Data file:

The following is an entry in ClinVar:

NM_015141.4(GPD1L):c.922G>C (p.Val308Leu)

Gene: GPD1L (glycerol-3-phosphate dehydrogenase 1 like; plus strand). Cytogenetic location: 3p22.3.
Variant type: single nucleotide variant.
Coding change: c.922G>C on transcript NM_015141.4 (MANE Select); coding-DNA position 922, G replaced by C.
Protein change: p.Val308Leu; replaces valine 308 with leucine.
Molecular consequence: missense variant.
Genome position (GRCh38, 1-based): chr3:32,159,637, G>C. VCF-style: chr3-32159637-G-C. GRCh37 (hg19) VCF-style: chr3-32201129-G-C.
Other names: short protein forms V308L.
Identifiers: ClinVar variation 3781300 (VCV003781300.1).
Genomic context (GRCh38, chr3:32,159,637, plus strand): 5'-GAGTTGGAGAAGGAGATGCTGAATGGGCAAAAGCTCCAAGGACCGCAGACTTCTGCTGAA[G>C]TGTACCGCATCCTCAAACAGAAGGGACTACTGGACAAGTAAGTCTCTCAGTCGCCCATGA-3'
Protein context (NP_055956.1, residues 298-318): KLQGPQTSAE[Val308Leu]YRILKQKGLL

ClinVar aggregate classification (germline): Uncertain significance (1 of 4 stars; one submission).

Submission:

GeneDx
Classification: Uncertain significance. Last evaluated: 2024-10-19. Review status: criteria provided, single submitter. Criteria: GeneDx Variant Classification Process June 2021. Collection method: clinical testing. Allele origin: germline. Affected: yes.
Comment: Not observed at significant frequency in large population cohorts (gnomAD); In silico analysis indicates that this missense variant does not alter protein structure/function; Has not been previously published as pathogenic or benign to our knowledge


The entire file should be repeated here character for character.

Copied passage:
The following is an entry in ClinVar:

NM_015141.4(GPD1L):c.922G>C (p.Val308Leu)

Gene: GPD1L (glycerol-3-phosphate dehydrogenase 1 like; plus strand). Cytogenetic location: 3p22.3.
Variant type: single nucleotide variant.
Coding change: c.922G>C on transcript NM_015141.4 (MANE Select); coding-DNA position 922, G replaced by C.
Protein change: p.Val308Leu; replaces valine 308 with leucine.
Molecular consequence: missense variant.
Genome position (GRCh38, 1-based): chr3:32,159,637, G>C. VCF-style: chr3-32159637-G-C. GRCh37 (hg19) VCF-style: chr3-32201129-G-C.
Other names: short protein forms V308L.
Identifiers: ClinVar variation 3781300 (VCV003781300.1).
Genomic context (GRCh38, chr3:32,159,637, plus strand): 5'-GAGTTGGAGAAGGAGATGCTGAATGGGCAAAAGCTCCAAGGACCGCAGACTTCTGCTGAA[G>C]TGTACCGCATCCTCAAACAGAAGGGACTACTGGACAAGTAAGTCTCTCAGTCGCCCATGA-3'
Protein context (NP_055956.1, residues 298-318): KLQGPQTSAE[Val308Leu]YRILKQKGLL

ClinVar aggregate classification (germline): Uncertain significance (1 of 4 stars; one submission).

Submission:

GeneDx
Classification: Uncertain significance. Last evaluated: 2024-10-19. Review status: criteria provided, single submitter. Criteria: GeneDx Variant Classification Process June 2021. Collection method: clinical testing. Allele origin: germline. Affected: yes.
Comment: Not observed at significant frequency in large population cohorts (gnomAD); In silico analysis indicates that this missense variant does not alter protein structure/function; Has not been previously published as pathogenic or benign to our knowledge